TOKYO -- Prime Minister Shinzo Abe plans to visit Australia and New Zealand in July in hopes of strengthening Japan's security ties with the two countries in the face of China's growing military clout in the Pacific region, including the East China Sea.
Abe would be the first Japanese Prime Minister to visit Australia since 2007, during his first stint in office. Abe is also likely to give a speech before the Australian Parliament.
Abe, who met in Tokyo with his Australian counterpart, Tony Abbott, in April, is scheduled to sign an Economic Partnership Agreement (EPA) with Canberra during the July visit. The two countries are deepening their technical cooperation in defense and have reached a broad agreement on economic matters. The EPA is expected to take effect in 2015.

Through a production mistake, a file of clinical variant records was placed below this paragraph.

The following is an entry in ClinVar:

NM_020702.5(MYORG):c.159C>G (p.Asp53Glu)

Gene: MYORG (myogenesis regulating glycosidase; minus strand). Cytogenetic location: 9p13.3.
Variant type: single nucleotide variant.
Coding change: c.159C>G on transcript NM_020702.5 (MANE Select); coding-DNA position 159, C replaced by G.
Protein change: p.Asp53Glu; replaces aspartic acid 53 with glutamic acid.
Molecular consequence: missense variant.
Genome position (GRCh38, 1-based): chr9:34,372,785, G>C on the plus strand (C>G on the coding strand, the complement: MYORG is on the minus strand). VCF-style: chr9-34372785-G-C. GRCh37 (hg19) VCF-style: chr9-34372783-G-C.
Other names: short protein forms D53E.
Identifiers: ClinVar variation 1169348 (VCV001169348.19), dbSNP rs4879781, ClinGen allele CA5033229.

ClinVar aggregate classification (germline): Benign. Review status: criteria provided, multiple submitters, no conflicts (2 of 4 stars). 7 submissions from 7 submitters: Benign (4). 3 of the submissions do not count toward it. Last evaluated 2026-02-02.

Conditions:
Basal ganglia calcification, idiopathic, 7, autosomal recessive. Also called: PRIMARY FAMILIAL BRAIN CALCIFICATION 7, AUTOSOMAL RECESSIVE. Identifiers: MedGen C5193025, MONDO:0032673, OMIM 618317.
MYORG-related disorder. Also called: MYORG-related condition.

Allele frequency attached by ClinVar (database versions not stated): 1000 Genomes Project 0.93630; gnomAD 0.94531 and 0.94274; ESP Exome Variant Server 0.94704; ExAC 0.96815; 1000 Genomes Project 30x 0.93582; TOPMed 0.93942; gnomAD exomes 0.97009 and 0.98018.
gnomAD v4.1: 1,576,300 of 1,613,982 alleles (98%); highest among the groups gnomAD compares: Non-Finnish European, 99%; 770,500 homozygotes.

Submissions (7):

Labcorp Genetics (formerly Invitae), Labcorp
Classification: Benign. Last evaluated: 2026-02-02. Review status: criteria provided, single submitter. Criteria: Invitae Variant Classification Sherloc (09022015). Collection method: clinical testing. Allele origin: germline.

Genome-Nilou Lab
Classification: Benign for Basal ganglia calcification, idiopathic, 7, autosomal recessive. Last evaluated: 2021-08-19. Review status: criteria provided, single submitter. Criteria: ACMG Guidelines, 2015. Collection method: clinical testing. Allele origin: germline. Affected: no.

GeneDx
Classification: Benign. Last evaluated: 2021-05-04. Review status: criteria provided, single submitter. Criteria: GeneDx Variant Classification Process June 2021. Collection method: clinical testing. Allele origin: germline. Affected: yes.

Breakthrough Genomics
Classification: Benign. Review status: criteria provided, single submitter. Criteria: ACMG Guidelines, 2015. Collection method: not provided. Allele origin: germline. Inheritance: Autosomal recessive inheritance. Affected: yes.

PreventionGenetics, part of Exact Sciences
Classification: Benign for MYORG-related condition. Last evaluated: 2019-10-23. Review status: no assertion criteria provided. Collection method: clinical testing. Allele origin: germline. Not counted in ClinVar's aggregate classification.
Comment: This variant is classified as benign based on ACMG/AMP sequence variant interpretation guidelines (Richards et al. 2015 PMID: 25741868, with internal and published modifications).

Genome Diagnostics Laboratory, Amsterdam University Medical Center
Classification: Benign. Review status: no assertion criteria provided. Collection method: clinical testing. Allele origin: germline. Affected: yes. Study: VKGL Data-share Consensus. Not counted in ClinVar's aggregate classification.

Abe is also considering attending a summit meeting of the Pacific Island Forum (PIF) from July 29 to Aug 1 in Palau. The PIF is a regional cooperation body comprising 16 independent and self-governing states in South Pacific, including Tonga and Palau. Tokyo has previously sent officials below the ministerial level to the meetings.
China has been increasing its economic assistance to South Pacific nations through the China-Pacific Island Countries Economic Development and Cooperation Forum, which it leads. Beijing unilaterally declared an air-defense identification zone in the East China Sea last November. Abe hopes to keep China's regional ambitions in check by offering economic support, such as official development assistance, at the PIF meeting.